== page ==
Introduction: The remarkable growth of older adults represents a challenge for our societies. The population of aging requires adjustments that sometimes are difficult to achieve for already stressed welfare systems. In this context, intergenerational solidarity may play a central role. Demographic shifts over the past century have also increased the percentage of grandchildren who, as young adults, have living grandparents. Adult grandchildren could become an important source of intergenerational solidarity, but few studies have explored intergenerational relations, including grandparents, adult children, and adult grandchildren. None to our knowledge have examined which aspects of intergenerational solidarity affect the positive view of elders, positive expectations toward the future, and old-young divides. Objectives: We aimed to explore three critical dimensions of intergenerational solidarity (affinity, contact, and instrumental exchange) and examine how each component is related to positive views of elders, positive expectations toward the future, and the young elders divide. Methods: The study was conducted in Italy; it involved 420 participants divided into 140 triads. Semi-structure interviews with elders, adult grandchildren, and parents were used to measure intergenerational solidarity. Each triad was composed of 140 grandparents aged 65 to 92, 140 parents aged 39 to 72, 140 grandchildren aged 17 to 50. Results: Affinity variables such as perceived similarity, sharing the same micro-culture, and giving importance to grandchild–grandparent relation, promoted a positive view of aging, positive expectations toward the future, and lower perceptions of a young-elders divide in society. The contact variables had mixed effects. Conclusion: Overall our results highlight that mostly affinity variables promoted a positive view of aging, positive expectations toward the future and reduced the perception of the generational gap.

Intergenerational solidarity in triads of adult grandchild, parent, and grandparent: the positive view of elders, positive expectations towards the future and young-elders divide / Mebane, M. E.; Pezzuti, L.. - In: EDUCATIONAL GERONTOLOGY. - ISSN 0360-1277. - 46:9(2020), pp. 1-13. [10.1080/03601277.2020.1785672]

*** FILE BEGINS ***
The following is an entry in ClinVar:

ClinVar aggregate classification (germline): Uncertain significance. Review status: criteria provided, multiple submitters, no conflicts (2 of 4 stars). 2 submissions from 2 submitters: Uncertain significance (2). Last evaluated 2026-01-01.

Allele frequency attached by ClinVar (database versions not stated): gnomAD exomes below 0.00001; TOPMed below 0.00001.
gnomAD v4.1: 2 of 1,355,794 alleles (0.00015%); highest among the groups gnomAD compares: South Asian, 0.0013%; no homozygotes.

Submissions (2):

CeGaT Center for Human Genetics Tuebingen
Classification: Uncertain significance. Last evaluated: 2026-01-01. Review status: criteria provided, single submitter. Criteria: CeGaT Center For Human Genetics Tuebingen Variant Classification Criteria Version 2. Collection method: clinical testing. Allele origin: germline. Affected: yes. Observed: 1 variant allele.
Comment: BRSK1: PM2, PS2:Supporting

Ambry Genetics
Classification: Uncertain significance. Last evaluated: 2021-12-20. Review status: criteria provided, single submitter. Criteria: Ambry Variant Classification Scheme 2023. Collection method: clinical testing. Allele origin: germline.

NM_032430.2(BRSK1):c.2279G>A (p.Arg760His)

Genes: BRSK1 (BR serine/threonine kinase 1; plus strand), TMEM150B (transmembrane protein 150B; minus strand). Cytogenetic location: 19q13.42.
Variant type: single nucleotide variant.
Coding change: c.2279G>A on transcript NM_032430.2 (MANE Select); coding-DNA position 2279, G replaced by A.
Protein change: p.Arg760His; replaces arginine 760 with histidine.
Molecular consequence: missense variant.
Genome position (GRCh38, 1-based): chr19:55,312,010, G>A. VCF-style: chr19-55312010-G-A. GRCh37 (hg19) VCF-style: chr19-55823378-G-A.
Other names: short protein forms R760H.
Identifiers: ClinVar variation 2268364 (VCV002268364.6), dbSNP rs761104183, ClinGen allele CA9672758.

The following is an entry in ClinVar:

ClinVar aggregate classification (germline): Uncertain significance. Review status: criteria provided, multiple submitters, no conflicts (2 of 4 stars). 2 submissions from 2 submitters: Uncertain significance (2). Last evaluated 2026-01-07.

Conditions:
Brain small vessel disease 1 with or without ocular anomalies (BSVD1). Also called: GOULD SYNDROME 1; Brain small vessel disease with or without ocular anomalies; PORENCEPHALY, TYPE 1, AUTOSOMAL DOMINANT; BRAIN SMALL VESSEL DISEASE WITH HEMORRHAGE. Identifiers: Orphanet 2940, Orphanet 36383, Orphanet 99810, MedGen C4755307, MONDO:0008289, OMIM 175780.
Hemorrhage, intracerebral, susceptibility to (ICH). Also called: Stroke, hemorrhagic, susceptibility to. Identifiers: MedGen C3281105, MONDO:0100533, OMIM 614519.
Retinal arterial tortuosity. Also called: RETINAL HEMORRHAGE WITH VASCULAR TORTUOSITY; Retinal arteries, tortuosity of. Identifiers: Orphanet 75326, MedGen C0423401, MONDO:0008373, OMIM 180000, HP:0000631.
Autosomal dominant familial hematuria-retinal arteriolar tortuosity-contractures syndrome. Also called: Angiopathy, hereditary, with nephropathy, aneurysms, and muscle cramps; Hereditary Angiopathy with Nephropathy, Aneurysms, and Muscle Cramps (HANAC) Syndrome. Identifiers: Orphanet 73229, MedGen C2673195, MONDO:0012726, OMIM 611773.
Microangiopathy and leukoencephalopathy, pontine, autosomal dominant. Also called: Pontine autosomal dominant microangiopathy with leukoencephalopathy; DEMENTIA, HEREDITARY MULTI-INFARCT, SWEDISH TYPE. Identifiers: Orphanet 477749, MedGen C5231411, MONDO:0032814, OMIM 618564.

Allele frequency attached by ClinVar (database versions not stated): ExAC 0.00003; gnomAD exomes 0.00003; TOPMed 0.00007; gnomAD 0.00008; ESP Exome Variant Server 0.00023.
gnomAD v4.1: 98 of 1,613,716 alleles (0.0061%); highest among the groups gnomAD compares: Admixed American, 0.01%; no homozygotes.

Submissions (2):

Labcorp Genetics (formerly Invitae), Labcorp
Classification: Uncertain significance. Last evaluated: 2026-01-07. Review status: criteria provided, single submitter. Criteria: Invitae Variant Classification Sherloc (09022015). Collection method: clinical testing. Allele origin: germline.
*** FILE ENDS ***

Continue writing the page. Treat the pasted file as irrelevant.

Intergenerational solidarity in triads of adult grandchild, parent, and grandparent: the positive view of elders, positive expectations towards the future and young-elders divide

Mebane M. E.
Primo
;
Pezzuti L.
Ultimo
2020

Abstract

Introduction: The remarkable growth of older adults represents a challenge for our societies. The population of aging requires adjustments that sometimes are difficult to achieve for already stressed welfare systems. In this context, intergenerational solidarity may play a central role. Demographic shifts over the past century have also increased the percentage of grandchildren who, as young adults, have living grandparents. Adult grandchildren could become an important source of intergenerational solidarity, but few studies have explored intergenerational relations, including grandparents, adult children, and adult grandchildren. None to our knowledge have examined which aspects of intergenerational solidarity affect the positive view of elders, positive expectations toward the future, and old-young divides. Objectives: We aimed to explore three critical dimensions of intergenerational solidarity (affinity, contact, and instrumental exchange) and examine how each component is related to positive views of elders, positive expectations toward the future, and the young elders divide. Methods: The study was conducted in Italy; it involved 420 participants divided into 140 triads. Semi-structure interviews with elders, adult grandchildren, and parents were used to measure intergenerational solidarity. Each triad was composed of 140 grandparents aged 65 to 92, 140 parents aged 39 to 72, 140 grandchildren aged 17 to 50. Results: Affinity variables such as perceived similarity, sharing the same micro-culture, and giving importance to grandchild–grandparent relation, promoted a positive view of aging, positive expectations toward the future, and lower perceptions of a young-elders divide in society. The contact variables had mixed effects. Conclusion: Overall our results highlight that mostly affinity variables promoted a positive view of aging, positive expectations toward the future and reduced the perception of the generational gap.
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Utilizza questo identificativo per citare o creare un link a questo documento: https://hdl.handle.net/11573/1500619
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